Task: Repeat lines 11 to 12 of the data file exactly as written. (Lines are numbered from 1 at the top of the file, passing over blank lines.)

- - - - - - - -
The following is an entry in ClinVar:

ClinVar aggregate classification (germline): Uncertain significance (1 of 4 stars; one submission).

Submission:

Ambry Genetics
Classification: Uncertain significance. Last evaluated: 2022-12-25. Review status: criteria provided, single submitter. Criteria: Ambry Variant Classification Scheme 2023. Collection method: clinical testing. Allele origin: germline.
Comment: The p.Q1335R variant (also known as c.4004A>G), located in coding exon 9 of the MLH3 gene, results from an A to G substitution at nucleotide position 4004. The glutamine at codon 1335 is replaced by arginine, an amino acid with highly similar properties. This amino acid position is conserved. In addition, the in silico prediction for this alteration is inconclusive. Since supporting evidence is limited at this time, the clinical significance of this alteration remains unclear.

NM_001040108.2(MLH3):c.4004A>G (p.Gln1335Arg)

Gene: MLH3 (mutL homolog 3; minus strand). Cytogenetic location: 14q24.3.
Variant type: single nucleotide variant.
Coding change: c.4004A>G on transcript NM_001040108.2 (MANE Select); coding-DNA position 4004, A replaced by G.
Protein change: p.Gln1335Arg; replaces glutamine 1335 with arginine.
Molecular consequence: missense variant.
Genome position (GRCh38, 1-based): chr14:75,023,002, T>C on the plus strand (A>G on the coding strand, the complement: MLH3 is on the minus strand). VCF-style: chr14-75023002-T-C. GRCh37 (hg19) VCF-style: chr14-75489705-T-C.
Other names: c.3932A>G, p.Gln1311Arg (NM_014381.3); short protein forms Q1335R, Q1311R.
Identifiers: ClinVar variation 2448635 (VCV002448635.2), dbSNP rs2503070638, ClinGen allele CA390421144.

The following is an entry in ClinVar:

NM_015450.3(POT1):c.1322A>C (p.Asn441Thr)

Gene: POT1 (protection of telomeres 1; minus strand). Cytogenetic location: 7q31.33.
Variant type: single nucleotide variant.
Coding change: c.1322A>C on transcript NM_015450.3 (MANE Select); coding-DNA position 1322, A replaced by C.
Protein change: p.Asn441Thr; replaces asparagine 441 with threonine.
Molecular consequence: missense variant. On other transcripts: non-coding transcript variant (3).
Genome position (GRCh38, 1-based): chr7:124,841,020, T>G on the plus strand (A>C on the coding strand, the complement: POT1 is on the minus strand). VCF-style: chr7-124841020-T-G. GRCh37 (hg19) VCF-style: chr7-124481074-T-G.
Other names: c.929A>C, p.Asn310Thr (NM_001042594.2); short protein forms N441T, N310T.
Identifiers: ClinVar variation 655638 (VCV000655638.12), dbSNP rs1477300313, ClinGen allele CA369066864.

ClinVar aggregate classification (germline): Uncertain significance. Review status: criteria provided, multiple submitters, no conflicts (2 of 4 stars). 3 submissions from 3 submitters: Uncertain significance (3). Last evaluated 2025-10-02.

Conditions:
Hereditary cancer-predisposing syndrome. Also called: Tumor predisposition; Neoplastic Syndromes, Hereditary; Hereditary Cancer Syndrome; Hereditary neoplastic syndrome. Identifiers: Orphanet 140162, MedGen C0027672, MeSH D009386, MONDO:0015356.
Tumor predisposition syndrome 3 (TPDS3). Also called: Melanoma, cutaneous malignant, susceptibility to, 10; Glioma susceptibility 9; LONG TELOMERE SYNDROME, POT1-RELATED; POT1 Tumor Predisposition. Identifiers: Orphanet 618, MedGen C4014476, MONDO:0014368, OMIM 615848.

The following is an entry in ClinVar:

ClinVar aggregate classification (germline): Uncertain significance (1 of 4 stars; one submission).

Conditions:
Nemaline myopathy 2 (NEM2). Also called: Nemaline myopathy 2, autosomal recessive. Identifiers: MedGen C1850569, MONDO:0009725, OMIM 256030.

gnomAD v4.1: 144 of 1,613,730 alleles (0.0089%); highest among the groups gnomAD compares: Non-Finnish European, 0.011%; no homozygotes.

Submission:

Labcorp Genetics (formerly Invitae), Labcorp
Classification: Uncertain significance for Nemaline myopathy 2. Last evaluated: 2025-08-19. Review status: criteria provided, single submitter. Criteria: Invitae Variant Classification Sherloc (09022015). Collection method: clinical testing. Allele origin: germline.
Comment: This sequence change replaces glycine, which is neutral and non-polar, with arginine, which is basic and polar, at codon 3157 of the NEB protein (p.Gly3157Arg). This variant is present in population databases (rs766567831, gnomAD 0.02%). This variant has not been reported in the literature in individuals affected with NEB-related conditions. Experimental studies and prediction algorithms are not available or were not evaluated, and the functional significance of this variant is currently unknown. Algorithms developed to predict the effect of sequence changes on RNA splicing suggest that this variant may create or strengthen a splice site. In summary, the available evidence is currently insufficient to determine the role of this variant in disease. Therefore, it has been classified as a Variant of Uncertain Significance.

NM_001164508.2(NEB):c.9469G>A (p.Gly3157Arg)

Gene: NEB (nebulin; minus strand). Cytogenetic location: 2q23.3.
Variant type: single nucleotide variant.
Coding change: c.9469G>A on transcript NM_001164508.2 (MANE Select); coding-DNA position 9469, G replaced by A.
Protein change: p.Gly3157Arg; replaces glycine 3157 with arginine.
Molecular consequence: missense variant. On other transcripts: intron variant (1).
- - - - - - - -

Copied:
Protein change: p.Gln1335Arg; replaces glutamine 1335 with arginine.
Molecular consequence: missense variant.